and transport with adequate stopping points. public buildings. • Urban quality in the sense of an ambience appropriate to human scale meant considering factors like varied living space dependent on urban density. fixed structure – and thus inimical to the Indian free spirit – has been under construction for several decades. public buildings and areas. green areas and transport links with buses and trains. with room for natural growth. This ambitious. • The complexity of a city as an urban organism meant that flexibility had to be a factor as well. numbers of floors and street and rear façades. New Mumbai-A Smart City • Every income group was to be considered here. masonry buildings for middle income groups and apartments for high earners. • Correa developed a complex and flexible urban structure for Ulwe. . structures like neighbourhoods and quarters. with fixed building height. but at the same time laid down strict building guidelines to guard against Indian urban sprawl: urban blocks as the basic structure. • An urban centre offered administration. and also fixed use dependent on position within the city. and cost/use factors devised in categories. also sufficient green areas and open spaces. for example clay or bamboo buildings for lower income groups.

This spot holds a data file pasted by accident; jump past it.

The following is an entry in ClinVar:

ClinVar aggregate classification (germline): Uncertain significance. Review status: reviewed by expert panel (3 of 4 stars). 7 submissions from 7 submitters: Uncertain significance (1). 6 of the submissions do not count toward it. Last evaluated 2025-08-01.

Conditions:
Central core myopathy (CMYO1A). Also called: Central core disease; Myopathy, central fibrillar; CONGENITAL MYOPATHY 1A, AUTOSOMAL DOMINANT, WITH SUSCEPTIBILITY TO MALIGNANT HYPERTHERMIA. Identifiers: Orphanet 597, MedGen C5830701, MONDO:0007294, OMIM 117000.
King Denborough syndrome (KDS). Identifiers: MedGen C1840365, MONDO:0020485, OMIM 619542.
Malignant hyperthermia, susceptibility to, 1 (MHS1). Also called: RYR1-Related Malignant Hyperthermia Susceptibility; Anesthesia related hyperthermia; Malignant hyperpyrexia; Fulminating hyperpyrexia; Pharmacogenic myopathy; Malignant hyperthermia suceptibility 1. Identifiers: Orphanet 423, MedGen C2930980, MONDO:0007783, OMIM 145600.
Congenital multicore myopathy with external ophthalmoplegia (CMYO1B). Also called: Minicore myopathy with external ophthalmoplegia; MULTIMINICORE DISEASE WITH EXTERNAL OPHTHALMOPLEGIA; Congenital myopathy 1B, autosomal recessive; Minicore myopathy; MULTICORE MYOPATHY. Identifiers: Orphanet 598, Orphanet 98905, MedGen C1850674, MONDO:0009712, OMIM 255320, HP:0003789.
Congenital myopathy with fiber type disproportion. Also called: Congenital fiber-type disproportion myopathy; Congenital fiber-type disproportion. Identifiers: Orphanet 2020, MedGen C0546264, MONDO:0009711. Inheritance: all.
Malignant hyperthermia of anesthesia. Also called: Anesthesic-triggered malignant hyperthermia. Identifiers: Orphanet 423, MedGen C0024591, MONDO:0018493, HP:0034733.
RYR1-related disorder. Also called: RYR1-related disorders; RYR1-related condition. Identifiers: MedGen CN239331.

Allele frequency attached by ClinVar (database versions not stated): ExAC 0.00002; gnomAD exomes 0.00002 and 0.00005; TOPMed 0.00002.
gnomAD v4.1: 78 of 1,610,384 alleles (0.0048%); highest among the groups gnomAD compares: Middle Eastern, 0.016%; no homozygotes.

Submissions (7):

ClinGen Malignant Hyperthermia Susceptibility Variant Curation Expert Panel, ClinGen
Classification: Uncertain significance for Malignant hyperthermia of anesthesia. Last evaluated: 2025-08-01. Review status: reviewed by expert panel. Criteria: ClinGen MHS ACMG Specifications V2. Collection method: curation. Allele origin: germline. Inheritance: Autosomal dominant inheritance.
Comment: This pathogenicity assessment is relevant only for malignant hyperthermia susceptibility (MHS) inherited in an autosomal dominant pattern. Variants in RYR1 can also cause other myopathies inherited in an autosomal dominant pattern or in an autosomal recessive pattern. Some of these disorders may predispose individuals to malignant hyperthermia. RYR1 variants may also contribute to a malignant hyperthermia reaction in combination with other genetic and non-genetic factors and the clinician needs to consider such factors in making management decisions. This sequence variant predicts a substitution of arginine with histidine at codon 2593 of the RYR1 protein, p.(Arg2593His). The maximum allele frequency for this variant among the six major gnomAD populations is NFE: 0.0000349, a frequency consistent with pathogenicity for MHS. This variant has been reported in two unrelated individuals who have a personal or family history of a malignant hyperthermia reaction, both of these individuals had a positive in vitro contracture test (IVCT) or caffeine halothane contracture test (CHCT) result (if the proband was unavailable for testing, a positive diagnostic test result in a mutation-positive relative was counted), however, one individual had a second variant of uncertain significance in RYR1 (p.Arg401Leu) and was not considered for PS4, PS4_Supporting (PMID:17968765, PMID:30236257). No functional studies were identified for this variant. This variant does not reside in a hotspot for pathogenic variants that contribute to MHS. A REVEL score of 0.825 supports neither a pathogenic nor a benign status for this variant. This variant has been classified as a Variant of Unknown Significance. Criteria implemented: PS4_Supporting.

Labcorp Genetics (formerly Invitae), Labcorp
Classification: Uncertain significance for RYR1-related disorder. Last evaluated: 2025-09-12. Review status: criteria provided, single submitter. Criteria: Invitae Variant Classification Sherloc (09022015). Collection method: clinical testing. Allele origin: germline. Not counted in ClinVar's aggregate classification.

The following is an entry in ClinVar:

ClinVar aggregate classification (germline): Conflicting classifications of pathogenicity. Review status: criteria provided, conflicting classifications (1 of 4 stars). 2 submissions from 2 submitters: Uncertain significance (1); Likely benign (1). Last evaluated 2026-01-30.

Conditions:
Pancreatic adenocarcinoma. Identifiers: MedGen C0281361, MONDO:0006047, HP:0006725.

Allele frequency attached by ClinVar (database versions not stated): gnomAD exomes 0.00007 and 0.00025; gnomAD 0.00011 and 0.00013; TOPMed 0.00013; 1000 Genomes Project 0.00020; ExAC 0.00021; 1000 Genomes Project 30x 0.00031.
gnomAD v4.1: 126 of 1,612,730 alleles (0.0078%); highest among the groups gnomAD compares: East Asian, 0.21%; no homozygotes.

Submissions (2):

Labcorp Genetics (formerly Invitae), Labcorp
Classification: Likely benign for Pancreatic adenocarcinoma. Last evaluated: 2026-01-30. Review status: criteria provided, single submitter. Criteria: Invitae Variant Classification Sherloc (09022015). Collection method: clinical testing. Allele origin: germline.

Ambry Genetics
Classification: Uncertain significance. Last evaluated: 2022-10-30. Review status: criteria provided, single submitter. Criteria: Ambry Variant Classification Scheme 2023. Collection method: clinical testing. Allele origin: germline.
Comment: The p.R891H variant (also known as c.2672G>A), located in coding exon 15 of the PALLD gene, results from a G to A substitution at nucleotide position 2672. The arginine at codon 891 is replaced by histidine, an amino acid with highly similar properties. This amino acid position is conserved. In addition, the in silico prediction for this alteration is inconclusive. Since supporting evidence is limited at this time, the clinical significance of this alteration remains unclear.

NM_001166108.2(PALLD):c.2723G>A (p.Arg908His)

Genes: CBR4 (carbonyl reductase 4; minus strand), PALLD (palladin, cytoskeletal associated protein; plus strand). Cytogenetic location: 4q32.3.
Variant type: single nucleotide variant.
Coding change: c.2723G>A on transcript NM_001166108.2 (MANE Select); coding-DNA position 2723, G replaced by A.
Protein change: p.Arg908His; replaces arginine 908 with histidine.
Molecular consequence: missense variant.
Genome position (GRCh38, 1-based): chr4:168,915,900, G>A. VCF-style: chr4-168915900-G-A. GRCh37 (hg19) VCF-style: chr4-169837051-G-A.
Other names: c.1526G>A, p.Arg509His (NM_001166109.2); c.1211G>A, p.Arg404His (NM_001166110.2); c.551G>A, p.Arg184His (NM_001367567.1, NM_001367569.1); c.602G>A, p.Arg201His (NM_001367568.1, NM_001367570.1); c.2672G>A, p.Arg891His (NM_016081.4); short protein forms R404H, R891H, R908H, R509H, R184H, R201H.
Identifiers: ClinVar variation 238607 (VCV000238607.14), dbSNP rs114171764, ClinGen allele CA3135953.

New Mumbai .

New Mumbai .